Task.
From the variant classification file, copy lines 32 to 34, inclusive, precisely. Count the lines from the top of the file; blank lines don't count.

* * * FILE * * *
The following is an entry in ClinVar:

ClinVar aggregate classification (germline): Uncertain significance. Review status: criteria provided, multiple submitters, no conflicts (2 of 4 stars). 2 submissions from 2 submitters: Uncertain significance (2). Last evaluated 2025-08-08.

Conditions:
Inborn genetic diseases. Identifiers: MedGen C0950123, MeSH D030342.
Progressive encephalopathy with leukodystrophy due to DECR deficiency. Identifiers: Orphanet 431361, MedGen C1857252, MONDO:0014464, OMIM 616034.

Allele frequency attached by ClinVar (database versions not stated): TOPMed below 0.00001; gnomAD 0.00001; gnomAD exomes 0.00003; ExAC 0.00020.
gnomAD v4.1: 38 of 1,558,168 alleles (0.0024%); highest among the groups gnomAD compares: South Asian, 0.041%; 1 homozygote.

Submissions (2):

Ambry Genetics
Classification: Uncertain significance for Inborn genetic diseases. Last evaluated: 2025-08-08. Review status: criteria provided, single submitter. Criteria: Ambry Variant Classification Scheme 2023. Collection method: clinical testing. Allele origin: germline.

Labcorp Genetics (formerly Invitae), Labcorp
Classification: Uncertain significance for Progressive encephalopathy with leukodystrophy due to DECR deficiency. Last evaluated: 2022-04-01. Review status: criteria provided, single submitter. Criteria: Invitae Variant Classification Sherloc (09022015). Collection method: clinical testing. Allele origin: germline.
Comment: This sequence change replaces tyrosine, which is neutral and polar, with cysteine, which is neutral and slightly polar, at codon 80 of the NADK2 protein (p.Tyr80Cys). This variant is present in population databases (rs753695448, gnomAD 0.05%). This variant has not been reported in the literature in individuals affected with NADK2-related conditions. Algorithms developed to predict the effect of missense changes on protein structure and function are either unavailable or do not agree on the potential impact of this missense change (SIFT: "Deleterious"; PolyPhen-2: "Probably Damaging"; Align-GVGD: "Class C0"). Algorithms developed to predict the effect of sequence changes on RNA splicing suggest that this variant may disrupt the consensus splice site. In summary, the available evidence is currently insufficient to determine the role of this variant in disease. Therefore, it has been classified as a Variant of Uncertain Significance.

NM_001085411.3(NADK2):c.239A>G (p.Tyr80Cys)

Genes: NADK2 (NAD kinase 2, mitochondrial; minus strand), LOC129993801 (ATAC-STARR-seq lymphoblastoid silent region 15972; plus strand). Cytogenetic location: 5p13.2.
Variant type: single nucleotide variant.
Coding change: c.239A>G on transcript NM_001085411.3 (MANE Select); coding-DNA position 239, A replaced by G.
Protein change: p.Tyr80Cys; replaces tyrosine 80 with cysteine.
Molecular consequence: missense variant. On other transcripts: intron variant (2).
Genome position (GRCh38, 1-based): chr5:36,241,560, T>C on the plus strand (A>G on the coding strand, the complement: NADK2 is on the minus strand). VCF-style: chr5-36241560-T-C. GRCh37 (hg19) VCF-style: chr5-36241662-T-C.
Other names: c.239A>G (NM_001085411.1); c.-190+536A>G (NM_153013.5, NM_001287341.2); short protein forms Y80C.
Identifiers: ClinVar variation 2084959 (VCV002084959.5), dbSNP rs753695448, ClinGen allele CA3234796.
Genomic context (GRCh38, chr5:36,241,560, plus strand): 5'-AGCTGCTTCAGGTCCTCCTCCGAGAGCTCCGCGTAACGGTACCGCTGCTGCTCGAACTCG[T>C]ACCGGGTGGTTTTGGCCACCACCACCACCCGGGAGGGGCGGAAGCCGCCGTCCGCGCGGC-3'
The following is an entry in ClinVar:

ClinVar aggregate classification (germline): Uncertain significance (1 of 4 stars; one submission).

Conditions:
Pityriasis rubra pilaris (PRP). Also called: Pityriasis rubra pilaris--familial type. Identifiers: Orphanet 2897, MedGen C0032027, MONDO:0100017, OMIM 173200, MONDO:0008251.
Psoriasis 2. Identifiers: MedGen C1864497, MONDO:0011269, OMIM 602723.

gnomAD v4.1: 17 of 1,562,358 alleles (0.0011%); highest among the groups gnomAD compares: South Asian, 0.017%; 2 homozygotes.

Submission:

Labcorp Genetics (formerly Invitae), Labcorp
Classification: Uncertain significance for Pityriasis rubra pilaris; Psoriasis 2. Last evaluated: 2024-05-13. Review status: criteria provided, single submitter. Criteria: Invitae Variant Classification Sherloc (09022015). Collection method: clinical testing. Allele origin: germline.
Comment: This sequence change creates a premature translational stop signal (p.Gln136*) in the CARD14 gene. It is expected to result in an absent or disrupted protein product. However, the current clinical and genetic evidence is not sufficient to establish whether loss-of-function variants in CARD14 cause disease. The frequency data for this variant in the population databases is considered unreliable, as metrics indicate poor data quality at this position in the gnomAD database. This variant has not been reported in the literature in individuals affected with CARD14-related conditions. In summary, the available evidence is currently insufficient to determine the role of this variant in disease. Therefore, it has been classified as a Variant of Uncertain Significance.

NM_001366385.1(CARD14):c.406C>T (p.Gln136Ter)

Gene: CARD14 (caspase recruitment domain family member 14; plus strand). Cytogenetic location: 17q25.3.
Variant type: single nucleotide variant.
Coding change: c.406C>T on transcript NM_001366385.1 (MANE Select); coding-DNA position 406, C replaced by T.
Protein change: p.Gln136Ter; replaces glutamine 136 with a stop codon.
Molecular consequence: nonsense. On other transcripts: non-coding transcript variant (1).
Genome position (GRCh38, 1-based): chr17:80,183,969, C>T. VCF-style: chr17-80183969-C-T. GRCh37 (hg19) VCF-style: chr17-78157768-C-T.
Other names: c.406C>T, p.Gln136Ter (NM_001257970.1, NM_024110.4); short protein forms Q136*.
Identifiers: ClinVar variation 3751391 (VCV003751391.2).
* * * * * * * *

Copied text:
Classification: Uncertain significance for Pityriasis rubra pilaris; Psoriasis 2. Last evaluated: 2024-05-13. Review status: criteria provided, single submitter. Criteria: Invitae Variant Classification Sherloc (09022015). Collection method: clinical testing. Allele origin: germline.
Comment: This sequence change creates a premature translational stop signal (p.Gln136*) in the CARD14 gene. It is expected to result in an absent or disrupted protein product. However, the current clinical and genetic evidence is not sufficient to establish whether loss-of-function variants in CARD14 cause disease. The frequency data for this variant in the population databases is considered unreliable, as metrics indicate poor data quality at this position in the gnomAD database. This variant has not been reported in the literature in individuals affected with CARD14-related conditions. In summary, the available evidence is currently insufficient to determine the role of this variant in disease. Therefore, it has been classified as a Variant of Uncertain Significance.

NM_001366385.1(CARD14):c.406C>T (p.Gln136Ter)